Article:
Krishna Janma Bhoomi Mandir” is known to be the birthplace of the Hindu deity Lord Krishna who was the 8th incarnation of the deity Lord Vishnu. The God king was said to be born in a prison cell and the exact location of the prison cell is now occupied by a temple that is frequented by thousands of tourists each year. The best time to visit is during the festival of Janmashtami and Holi when the festivities are at their prime.
The Islamic mosque was built in 1662 AD by the governor of the Mughals, Abd-un-Nabi. Jama Masjid in Mathura is one of the major historical monuments in Uttar Pradesh. The mosque houses the tomb of the Mughal governor and is located close to the aforementioned Krishna Janma Bhoomi Mandir.
A fairly new temple in the ancient city of Mathura, the Dwarkadhish Temple was established around 150 years ago by a devotee of Lord Krishna. The temple is known for its amazing swing festival at the start of the monsoons in this region. The Lord Krishna depicted in the idol here is in his “King of Dwarka’ form and is depicted without the peacock feather and the flute.
Located near Radha Kunj, Kusum Sarovar is 450 feet long and 60 feet deep. The reservoir got its name from Krishna’s famous consorts Radha, who was said to meet Lord Krishna near the tank. The reservoir has a calm and serene environment and can be used by visitors for a swim. The major attraction here is the evening Aarti which is not to be missed and is commonly photographed by the shutterbugs.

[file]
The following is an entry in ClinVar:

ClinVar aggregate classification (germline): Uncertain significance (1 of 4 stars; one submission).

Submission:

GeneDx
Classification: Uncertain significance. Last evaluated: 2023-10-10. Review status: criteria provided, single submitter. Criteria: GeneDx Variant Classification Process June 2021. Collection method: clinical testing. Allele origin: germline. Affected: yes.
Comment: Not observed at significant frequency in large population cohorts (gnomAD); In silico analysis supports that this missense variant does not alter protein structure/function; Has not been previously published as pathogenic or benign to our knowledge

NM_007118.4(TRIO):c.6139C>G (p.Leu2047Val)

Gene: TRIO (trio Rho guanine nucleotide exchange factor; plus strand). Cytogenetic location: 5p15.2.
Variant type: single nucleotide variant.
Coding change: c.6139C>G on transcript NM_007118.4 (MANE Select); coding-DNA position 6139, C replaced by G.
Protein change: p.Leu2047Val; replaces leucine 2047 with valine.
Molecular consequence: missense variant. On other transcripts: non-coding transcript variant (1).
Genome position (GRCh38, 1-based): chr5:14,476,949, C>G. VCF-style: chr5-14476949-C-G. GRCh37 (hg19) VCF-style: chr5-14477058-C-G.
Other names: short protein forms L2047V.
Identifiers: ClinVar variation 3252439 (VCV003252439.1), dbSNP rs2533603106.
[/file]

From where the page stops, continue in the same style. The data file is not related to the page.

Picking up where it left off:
The town is considered to be a major pilgrim spot for the Vaishnavites in India and is known to be the place where Lord Krishna slew a Demon Bull. The pool of the Radha Kund is said to be formed by Lord Krishna who struck the earth and the water emerged at this spot. the pool is considered to be the most sacred and the various pilgrims frequent the place in thousands of numbers.
Also known as Kans Fort, the Kans Qila is named after Lord Krishna’s maternal uncle and was built by Raja Mansingh I of Jaipur. Raja Mansingh was one of the Navratnas of the Mughal emperor Akbar. The fort is built in a unique Hindu and Mughal styled architecture near the banks the the Yamuna River.
Formerly known as Curzon Museum of Archeology, the Mathura Museum was constructed in the year 1874. The museum due to its unique architecture and the important artifacts housed here has also appeared on postage stamps issued by the government of India. The museum houses various ancient archeological findings dating back to the Kushana and the Gupta Empire.
Govardhan Hill is located near the Vrindavan and is one of the major pilgrim spots for the Vaishnavites. The hill is mentioned in the ancient texts of the Hindus and was once lifted by lord Krishna to defeat Indra the god of Rain and thunder in Hindu Mythology. The story related to the legend of this pilgrim spot is pretty interesting and will lead you to explore more about the Hindu myths and legends.
Govardhan Hill is situated at a distance of 22 km from Mathura. It has been stated in the Holy Bhagwat Gita that according to Lord Krishna, Govardhan Parvat is not different from him. Therefore, all his worshipers worship the pure rocks of the hill just like they worship his idol. The hill is made up of sandstone and stands 80 ft tall with a circumference of 38 km. Some interesting places one gets to visit the hills including Mansi Ganga, Mukharvind, and Daan Ghati. History says that Lord Krishna lifted the Govardhan Hill during his childhood on one finger to save his village of Mathura from fierce rains and thunderstorm. This hill is thereby considered holy and is visited by worshipers on Guru Purnima, Govardhan Puja in devotion by walking 23 km barefoot around the mountain. After Lord Krishna had saved his village, he told everyone to worship the hill which is why Govardhan Puja is a day after Diwali. It is a serene place, and definitely, a must visit!
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